Photo by Adam Schultz / Biden for President

Jasmine Razeghi writes on why Biden has yet to prove himself to an entire Gen Z generation. 

Gen Z is not convinced that Joe Biden is the right candidate for President of the United States. The generation is far more progressive and radical than Biden could ever be, compared to other generations. Among Gen Z, Bernie Sanders and Elizabeth Warren were the most popular candidates, but it is beyond the ideas and more about inclusivity.

According to an NYT article, Gen Z just wants Biden to listen and be inclusive of their generation when supporting policies or hosting events. Young people were at the center of Sanders’ and Warren’s campaigns. However, Biden does not get Gen Z excited. 

Biden’s Reputation

 Joe Biden holds a generally positive image. As someone who was the Vice President of a well known and loved President Obama, Biden has a familiar face for a majority of Americans. From an anti-Trump standpoint, it is difficult to find a candidate who does not greatly contrast from the current President. However, is it enough to vote for a candidate to get Trump out of office if there is so much progress that will not happen during, say, a Biden presidency? Will a Biden Administration solely contain a lot of undoing rather than creating change?

According to a recent CNN poll conducted by SSRS, an overwhelming majority of Biden supporters are more anti-Trump than pro-Biden. That speaks volumes to the base that the former Vice President created for himself. Will Gen Z accept a candidate who is only seeking to get Trump out of office?

Young voters still look at Biden and see a man accused by Tara Reade of sexual assault, a politician who worked to increase police and jail presence when he voted for the 1994 Violent Crime Control and Law Enforcement Act, and a presidential candidate who recently questioned the blackness of Black non-Biden supporters during an interview on “The Breakfast Club”.

How He Has Been Put to the Test

This painful time in American history put Biden to the test with his proposals and leadership behavior in response to COVID-19 and the current protests. However, young voters still look at Biden and see a man accused by Tara Reade of sexual assault, a politician who worked to increase police and jail presence when he voted for the 1994 Violent Crime Control and Law Enforcement Act, and a presidential candidate who recently questioned the blackness of Black non-Biden supporters during an interview on “The Breakfast Club”.

During one of the Democratic presidential primary debates, Sen. Kamala Harris called out Biden on his previous comments about “civilly” working with segregationists decades ago. Perhaps in Biden’s perspective, displaying his ability to work with an opposing group of people is a positive aspect of himself as a politician. Especially in the polarizing political climate that exists today. However, when he called his work with segregationists civil, it signaled a tolerance that Biden never should have shown in the first place.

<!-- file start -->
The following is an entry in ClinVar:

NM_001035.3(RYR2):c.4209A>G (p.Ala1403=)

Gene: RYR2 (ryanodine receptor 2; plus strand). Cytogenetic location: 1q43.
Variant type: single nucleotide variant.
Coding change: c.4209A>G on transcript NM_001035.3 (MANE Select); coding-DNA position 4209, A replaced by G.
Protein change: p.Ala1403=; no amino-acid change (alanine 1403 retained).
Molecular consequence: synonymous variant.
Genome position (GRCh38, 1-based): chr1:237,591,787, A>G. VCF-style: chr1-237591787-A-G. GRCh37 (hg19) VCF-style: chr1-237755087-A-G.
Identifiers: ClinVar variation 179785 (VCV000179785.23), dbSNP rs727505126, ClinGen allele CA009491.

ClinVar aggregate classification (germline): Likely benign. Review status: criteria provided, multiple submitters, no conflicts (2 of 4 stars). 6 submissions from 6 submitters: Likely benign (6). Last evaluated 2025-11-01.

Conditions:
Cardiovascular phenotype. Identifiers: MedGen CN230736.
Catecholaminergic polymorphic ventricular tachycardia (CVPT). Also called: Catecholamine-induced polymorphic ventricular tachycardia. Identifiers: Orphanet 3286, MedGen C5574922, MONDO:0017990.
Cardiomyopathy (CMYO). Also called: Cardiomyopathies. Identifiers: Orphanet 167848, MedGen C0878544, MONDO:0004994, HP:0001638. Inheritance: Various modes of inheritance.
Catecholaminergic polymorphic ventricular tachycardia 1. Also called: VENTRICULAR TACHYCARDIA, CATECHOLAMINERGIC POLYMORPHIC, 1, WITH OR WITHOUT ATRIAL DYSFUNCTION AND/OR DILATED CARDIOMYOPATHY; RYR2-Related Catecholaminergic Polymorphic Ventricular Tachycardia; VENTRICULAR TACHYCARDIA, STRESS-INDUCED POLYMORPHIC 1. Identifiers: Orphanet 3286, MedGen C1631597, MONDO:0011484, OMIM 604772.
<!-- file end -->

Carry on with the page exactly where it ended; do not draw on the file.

The Effort in Winning the Gen Z Vote

 In a YouGov poll from April, among voters aged 18-29 only 10% viewed Biden as very favorable, which was the lowest percentage of any age group. In a Quinnipiac poll from April, 57% of individuals between 18-29 years old said Joe Biden was unfavorable. Included in Biden’s low favorability ratings, Gen Z also had the lowest voter turnout than any other generation with only 46.1% of eligible voters showing up to polls during the 2016 election. 

The former Vice President made progress in addressing where he falls short for youth support. In May, he launched a joint task force that contains the voices of moderate and progressive democratic leaders and experts addressing a plethora of issues including healthcare, immigration, education, the economy, criminal justice, and climate change. He compiled the list in collaboration with former Democratic Presidential Candidate Bernie Sanders, who was known to be popular among young individuals. It included big progressive names like Rep. Alexandria Ocasio-Cortez and Rep. Pramila Jayapal in addition to more moderate names like former Secretary of State John Kerry and former Attorney General Eric Holder.

Alongside his senior advisor Symone D. Sanders, Biden also released an initiative for young voters called League 46. It is a program that called for young voters of different backgrounds to get involved in the Biden campaign to “make sure that this January, Joe is in the White House.”  It includes a network for young elected officials, students, and professionals to rally around the Democratic presidential nominee.

 Whether Biden’s commitment to young voters increases youth support will reflect the results in November. Given the choice of Biden, Trump, and any other Third-Party Candidate that may run between now and November, will young Democratic voters vote blue or will they refuse to vote at all?